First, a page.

Alright, now there are recipes that are easy. And then there are recipes that are really really really easy. This one is no exception.
Living a gluten-free lifestyle means getting to know fresh produce, meats and all kinds of things. I love experimenting with fresh produce. Having some left over tomatoes from a recipe, I decided why not try some sun-dried tomatoes from scratch?
I had a vine of cocktail tomatoes that could quite possibly go bad. They’re also called Campari tomatoes, which are round and succulent and larger than cherry tomatoes. Yet, not huge. I’ve read that Roma tomatoes are great to use when sun drying. But since these are what I had, these are what I used.
I roasted these in an oven for about 5 hours at 250 degrees. Watch them the last hour. During the cooking process, you can flatten them with a metal spatula a bit to draw out some of the juice. Doing this can let you roast these at about 4 hours.
All you have to do is slice your tomatoes in half, lay them skin side down on a rack over a sided baking sheet, and sprinkle with a bit of salt and pepper. Basically they just sleep in the oven for you for a long time.
Now, there are more elaborate ways to make sun-dried tomatoes. There is the real sun drying method, using a dehydrator, and using an oven. This recipe is simple and uses your oven. I would eat these soon after making them. You can let them cool first, then put them in a jar of olive oil with dried basil for awhile. I have recipes here, here and here you can use these with.
Once cooled, you can also store these in the fridge in good olive oil in a clean, metal lid glass jar. Fill the olive oil so that the tomatoes are submerged, and sprinkle some dried basil in there. You can store the jar in your fridge for a few days. Just be sure to use a good quality, California olive oil.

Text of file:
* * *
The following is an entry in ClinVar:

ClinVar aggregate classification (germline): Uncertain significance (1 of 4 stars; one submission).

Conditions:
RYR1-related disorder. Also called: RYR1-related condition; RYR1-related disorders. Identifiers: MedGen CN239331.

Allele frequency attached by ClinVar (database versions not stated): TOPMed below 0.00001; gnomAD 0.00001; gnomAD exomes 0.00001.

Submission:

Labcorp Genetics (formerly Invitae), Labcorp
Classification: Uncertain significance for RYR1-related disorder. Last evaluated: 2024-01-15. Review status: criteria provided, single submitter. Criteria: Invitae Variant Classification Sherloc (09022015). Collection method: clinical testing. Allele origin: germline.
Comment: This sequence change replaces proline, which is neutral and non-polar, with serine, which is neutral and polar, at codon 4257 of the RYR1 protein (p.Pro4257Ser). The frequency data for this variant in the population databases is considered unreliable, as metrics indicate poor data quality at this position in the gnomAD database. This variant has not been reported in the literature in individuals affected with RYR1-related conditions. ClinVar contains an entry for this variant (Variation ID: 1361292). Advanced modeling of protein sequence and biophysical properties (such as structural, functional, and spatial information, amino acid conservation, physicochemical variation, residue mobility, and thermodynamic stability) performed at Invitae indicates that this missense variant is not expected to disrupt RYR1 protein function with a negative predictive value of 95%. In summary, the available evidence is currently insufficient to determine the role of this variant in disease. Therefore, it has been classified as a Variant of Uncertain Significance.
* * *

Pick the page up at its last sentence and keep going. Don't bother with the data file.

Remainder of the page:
Yet another gluten-free, fun way to eat fresh produce. I loved these sun-dried tomatoes from scratch (gluten-free, of course). They were devoured rather quickly. Sometimes I know not what I do. I just couldn’t help myself. One day soon, I will make these again in bigger batches and maybe follow up with you on this post about some more elaborate storage methods.
For now, serve these to your guests the night you whip these up. These are great to make during the holidays. You can serve them and people will be in awe over Easter. Don’t tell them these are homemade! Keep them secret. Keep them safe.
These taste absolutely amazing. Nothing like the rough, leathery store bought and jarred sun-dried tomatoes. Which I still love! These are just so fresh, yet sweet and tangy at the same time. They are just fantastic. And when serving to a crowd in an appetizer, I would much rather use these than store bought sun dried tomatoes.
Remember and try not to eat them all by yourself, the same day. And keep them away from critters. And puppies. With big appetites.
Have a great weekend! Oven drying your tomatoes!
Sun-Dried Tomatoes From Scratch (gluten-free)
Make your own sun-dried tomatoes, straight from your own oven!
- 8 Campari tomatoes (or one vine) Roma tomatoes are used as well
- Dash of kosher salt
- Dash of ground peppercorn
- 1 tablespoon Dried basil For packing
- Good California olive oil For storing
Preheat oven to 250 degrees.
Wash and dry tomatoes.
Cut tomatoes in half lengthwise, so from top to bottoms.
On a wire rack in a sided baking sheet, lay tomatoes skin side down and flesh side up. It should look mini tomato swimming pools.
Sprinkle tomatoes with salt and pepper.
Roast in oven for approximately 5 hours, or until tomatoes are wilted and leathery.
When allotted time has ended, remove tomatoes from oven and let cool.
Once cooled, sprinkle with dried basil and store in olive oil. Put in enough olive oil to cover them while packed.
Use that day or the next day. You can eat these alone or with other dishes. Also in pasta dishes. The possibilities are endless. Store in the fridge in a clean container, filled with olive oil, for up to a week.
NOTE: You can store these longer but to be safe, I eat mine faster than I would store bought. Mold can form if not properly stored correctly.